The new government under President Ma Ying-jeou's (馬英九) leadership should "get down to business," expediting the nation's deregulation to help spur investment, the American Chamber of Commerce in Taipei (AmCham) said yesterday.
In its 2008 Taiwan White Paper released yesterday, AmCham reiterated its long-held position in favor of easing cross-strait trade barriers; in particular, to-be-expanded direct charter flights across the Strait, which it said would increase convenience and save time.
If the links are in place, “multinationals — and Taiwanese — companies will choose to locate more key personnel and business units in Taiwan for reasons of quality of life, intellectual property right (IPR) protection and other rule of law issues,” the chamber’s press statement said.
For example, “companies in the financial sector” would be highly interested in setting up shops or relocating their headquarters to Taiwan, AmCham chairwoman Tung Tai-chin (童台琴) said on the sidelines of its media briefing yesterday.
Tung is the country head of Fidelity International Ltd (FIL, 富達國際) Taiwan with nearly 25 years’ experience in the financial service sector.
The chamber’s 84-page white paper detailed 17 position papers by its industry committees, which itemized 94 specific recommendations for the government to improve the local business environment including 46 “suggested action items.”
The chamber yesterday urged Ma’s administration to immediately ease restrictions that are imposed by Taiwan unilaterally, such as the 40 percent capital cap on China-bound investments, the 0.4 percent ceiling on Chinese holdings in either offshore or onshore funds as well as restrictions on certain Chinese imports like potato chips.
Although the chamber expressed concerns over the nation’s future power supply, it also threw its support behind the government’s recently announced hike of fuel and electricity prices to reflect international crude oil costs and to cut down the nation’s oil consumption.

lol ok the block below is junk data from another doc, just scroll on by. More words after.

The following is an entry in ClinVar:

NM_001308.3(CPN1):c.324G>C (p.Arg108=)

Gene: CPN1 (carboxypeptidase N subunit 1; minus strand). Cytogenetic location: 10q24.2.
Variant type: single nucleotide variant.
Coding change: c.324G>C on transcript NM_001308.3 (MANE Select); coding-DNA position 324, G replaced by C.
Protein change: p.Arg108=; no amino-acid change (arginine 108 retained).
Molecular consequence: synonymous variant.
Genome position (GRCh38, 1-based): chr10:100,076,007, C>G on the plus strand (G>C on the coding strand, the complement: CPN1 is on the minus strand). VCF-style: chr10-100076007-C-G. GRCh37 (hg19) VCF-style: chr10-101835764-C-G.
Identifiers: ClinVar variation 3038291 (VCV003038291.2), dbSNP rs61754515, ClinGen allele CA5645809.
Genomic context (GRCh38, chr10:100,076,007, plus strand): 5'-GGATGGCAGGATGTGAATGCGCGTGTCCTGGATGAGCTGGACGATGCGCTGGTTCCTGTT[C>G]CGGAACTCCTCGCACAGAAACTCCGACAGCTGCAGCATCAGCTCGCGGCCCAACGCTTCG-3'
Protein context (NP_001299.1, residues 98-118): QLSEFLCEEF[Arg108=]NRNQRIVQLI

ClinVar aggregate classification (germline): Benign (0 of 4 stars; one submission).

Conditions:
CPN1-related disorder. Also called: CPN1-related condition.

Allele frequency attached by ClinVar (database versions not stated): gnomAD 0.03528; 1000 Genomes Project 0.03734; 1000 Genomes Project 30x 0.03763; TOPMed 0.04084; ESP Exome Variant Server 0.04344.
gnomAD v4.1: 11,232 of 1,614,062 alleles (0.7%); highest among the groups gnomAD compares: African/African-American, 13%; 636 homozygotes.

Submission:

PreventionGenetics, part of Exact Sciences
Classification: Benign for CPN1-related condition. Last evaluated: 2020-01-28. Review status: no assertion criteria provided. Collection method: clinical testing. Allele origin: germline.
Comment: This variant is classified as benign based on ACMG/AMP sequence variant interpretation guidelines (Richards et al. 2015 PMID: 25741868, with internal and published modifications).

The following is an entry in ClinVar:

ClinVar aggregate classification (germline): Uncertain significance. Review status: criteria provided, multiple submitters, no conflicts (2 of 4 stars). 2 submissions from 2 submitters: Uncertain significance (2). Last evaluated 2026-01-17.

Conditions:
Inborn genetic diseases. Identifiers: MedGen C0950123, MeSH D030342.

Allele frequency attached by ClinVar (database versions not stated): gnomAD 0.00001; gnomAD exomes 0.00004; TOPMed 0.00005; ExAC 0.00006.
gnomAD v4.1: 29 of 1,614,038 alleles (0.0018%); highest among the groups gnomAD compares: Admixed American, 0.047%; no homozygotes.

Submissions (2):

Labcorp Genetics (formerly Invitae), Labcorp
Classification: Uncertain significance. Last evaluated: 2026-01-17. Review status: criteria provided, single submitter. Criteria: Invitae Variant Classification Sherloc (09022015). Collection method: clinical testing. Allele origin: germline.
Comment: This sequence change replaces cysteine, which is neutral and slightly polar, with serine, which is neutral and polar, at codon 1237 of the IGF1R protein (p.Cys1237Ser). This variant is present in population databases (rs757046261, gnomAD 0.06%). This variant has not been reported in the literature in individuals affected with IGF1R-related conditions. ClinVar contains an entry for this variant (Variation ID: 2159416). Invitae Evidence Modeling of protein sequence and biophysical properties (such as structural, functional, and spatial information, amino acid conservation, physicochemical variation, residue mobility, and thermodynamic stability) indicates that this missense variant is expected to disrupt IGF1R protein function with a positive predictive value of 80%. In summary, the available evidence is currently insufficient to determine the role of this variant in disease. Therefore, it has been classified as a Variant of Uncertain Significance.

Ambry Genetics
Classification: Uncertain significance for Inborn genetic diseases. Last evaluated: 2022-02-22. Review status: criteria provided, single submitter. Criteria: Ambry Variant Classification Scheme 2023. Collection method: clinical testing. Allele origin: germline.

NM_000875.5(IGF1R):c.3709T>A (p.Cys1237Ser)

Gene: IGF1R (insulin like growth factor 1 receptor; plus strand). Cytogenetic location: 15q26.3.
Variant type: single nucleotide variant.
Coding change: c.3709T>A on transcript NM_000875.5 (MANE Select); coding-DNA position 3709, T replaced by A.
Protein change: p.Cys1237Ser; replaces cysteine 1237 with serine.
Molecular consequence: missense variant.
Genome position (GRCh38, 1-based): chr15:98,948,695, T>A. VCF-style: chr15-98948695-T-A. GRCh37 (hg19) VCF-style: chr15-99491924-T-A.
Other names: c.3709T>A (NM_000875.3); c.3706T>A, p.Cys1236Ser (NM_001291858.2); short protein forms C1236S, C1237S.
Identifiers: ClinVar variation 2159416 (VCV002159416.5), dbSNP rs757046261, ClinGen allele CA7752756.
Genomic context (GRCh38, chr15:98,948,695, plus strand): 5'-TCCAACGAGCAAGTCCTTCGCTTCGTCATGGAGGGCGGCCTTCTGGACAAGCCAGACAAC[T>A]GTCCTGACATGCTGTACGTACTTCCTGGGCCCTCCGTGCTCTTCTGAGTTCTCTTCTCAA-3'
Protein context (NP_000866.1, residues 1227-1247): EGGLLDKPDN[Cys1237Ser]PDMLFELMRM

“Any distortion of the market is harmful to the competitiveness of a society,” said Gibson Engineers (吉興工程) president Chen Li-cheng (陳立誠), who co-chairs the chamber’s infrastructure committee, at yesterday’s media briefing.
Politically, the chamber also cautioned the Chinese Nationalist Party (KMT) government to guard against a return to “black gold” and other forms of corruption amid a weakening opposition force and media that may be less of a watchdog than before.
During its annual “Doorknock” trip to Washington next week, the chamber also plans to propose its four suggestions to the US government, Tung said.
The chamber will urge the US government to remove Taiwan from its Special 301 Watch List and assist Taiwan in mitigating the consequences of international isolation, for example, by helping Taiwan enter the World Health Assembly as an observer, its press statement said.
The chamber will also ask the US government to pursue trade policies that promote economic liberalization between Taiwan and the US, such as restoring the president’s “fast-track” authority and exploring the negotiation of bilateral agreements with Taiwan.